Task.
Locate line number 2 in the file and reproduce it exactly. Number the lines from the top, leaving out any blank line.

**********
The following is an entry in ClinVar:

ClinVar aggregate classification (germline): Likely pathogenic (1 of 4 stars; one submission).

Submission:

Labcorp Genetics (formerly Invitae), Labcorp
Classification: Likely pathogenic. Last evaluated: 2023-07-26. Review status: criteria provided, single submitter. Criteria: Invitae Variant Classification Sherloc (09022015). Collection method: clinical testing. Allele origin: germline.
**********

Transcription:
ClinVar aggregate classification (germline): Likely pathogenic (1 of 4 stars; one submission).